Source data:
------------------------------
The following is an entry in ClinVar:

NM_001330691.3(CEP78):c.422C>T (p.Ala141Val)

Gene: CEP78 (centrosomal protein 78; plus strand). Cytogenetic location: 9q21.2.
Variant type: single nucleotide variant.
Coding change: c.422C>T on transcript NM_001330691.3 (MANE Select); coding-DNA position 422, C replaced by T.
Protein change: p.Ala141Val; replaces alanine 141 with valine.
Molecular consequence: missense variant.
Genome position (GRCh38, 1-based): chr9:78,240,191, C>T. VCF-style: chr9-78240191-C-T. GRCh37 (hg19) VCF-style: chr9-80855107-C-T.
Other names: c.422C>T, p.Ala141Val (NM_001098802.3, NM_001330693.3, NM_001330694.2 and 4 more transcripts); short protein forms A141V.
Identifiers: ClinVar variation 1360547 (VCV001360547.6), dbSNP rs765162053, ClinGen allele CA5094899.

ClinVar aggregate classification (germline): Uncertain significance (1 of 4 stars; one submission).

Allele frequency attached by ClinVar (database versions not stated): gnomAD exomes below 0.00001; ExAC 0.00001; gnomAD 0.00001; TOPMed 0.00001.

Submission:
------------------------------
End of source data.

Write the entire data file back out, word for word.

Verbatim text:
The following is an entry in ClinVar:

NM_001330691.3(CEP78):c.422C>T (p.Ala141Val)

Gene: CEP78 (centrosomal protein 78; plus strand). Cytogenetic location: 9q21.2.
Variant type: single nucleotide variant.
Coding change: c.422C>T on transcript NM_001330691.3 (MANE Select); coding-DNA position 422, C replaced by T.
Protein change: p.Ala141Val; replaces alanine 141 with valine.
Molecular consequence: missense variant.
Genome position (GRCh38, 1-based): chr9:78,240,191, C>T. VCF-style: chr9-78240191-C-T. GRCh37 (hg19) VCF-style: chr9-80855107-C-T.
Other names: c.422C>T, p.Ala141Val (NM_001098802.3, NM_001330693.3, NM_001330694.2 and 4 more transcripts); short protein forms A141V.
Identifiers: ClinVar variation 1360547 (VCV001360547.6), dbSNP rs765162053, ClinGen allele CA5094899.

ClinVar aggregate classification (germline): Uncertain significance (1 of 4 stars; one submission).

Allele frequency attached by ClinVar (database versions not stated): gnomAD exomes below 0.00001; ExAC 0.00001; gnomAD 0.00001; TOPMed 0.00001.

Submission: